Before becoming a mental health counselor, I spent 30 years in the business world. I used to say that the future of work is fewer people working harder and harder. Today, I see the signs of that in two trends. I them call Wonder-mom Syndrome and Workplace Dysphoria - a state of feeling unwell or unhappy.
A Pew Research Center study (May 2013) suggests that in 40% of U.S. households, a woman is the primary provider. In 1980, it was about 20%. Some of these are successful career women who love their jobs but must constantly divide themselves between job and family. They are high-achievers; they expect themselves to be able to cope with anything. These "Wonder-moms" can experience feelings of guilt, inadequacy, sometimes leading to emotional lows or mood swings.
Other women, many of them single moms, are stuck in jobs that overwork and under-compensate them. They drag themselves to work because they have to put dinner on the table. The result is unfocused anger, depression, anxiety. Both groups have one reaction in common: "What's wrong with me?"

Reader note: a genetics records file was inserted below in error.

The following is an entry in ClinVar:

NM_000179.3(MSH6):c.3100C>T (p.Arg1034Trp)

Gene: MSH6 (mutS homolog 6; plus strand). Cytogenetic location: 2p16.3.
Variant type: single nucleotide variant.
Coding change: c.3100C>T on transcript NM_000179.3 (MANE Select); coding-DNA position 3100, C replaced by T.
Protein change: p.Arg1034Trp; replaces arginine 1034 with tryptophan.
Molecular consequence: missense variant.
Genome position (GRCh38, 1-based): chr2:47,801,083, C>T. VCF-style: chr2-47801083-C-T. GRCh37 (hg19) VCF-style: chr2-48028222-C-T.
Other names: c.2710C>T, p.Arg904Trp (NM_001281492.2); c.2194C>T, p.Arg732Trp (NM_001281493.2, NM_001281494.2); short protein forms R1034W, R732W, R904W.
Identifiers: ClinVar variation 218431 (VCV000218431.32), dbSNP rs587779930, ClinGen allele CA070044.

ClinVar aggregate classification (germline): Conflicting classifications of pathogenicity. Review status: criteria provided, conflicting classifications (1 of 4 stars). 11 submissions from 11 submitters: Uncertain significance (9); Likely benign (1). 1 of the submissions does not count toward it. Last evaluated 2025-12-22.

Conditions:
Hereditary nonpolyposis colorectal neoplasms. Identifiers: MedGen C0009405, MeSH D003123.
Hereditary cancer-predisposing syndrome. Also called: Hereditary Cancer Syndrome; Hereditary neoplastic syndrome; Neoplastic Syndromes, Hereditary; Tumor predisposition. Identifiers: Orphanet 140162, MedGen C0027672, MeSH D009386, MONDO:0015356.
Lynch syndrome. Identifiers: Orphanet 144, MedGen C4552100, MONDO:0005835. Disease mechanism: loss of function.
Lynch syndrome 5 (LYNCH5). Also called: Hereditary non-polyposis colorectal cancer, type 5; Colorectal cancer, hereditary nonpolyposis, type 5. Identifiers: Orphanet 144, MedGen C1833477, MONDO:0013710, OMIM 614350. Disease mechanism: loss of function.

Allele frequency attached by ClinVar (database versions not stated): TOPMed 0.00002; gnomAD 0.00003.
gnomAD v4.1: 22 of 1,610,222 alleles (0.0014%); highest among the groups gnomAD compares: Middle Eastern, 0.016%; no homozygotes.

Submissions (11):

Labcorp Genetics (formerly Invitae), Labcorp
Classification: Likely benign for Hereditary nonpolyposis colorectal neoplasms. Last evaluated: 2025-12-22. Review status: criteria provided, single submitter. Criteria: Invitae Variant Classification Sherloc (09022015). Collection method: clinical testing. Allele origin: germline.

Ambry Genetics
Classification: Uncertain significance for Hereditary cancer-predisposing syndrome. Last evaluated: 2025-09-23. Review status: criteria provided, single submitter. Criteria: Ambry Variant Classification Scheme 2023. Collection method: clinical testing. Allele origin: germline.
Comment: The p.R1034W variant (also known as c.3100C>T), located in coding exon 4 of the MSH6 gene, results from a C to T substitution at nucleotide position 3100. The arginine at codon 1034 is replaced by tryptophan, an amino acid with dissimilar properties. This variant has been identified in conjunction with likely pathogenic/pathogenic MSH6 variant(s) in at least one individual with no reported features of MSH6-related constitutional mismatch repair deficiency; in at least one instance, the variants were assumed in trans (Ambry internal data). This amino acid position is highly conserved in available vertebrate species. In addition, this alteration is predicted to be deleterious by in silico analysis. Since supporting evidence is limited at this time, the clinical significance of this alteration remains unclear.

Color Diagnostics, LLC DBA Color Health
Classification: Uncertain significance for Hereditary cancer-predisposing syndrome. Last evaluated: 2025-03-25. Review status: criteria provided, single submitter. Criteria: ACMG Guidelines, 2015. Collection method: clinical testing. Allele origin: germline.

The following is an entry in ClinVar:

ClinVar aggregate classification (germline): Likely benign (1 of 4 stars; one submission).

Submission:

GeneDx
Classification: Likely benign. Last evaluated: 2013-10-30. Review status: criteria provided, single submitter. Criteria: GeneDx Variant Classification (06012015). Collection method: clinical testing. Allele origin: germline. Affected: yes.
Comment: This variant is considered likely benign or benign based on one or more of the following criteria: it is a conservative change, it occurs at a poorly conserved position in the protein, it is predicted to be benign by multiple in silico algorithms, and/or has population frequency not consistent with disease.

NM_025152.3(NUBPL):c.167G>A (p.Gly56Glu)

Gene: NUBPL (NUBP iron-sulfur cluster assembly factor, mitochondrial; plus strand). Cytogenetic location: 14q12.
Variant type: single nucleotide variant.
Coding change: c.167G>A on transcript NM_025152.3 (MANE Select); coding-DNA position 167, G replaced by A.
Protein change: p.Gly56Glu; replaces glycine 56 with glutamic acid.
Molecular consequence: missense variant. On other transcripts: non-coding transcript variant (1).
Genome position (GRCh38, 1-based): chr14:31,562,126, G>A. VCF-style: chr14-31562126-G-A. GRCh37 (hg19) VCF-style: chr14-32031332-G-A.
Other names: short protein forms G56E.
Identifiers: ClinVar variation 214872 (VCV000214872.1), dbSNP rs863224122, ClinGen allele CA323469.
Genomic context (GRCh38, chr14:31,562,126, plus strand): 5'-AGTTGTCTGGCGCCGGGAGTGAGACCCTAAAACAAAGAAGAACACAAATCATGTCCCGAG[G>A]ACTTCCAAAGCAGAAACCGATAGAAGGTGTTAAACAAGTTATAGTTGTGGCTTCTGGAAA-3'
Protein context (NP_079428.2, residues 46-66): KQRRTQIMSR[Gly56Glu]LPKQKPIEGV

First, remind yourself that you can't control the economic forces we are all dealing with. You didn't create the problem. You aren't the problem. Then ask, "What do I do to take care of me?" You must give yourself some mental time off. Go out with your woman friends, blow off steam. Or find some alone time. If you can afford it, get a massage or spa treatment. You deserve it. Talk to someone about your work-related stresses — someone who can listen without judging you or trying to fix you.
Don't say, "I don't have time to do these things." Make the time. Your family will thank you.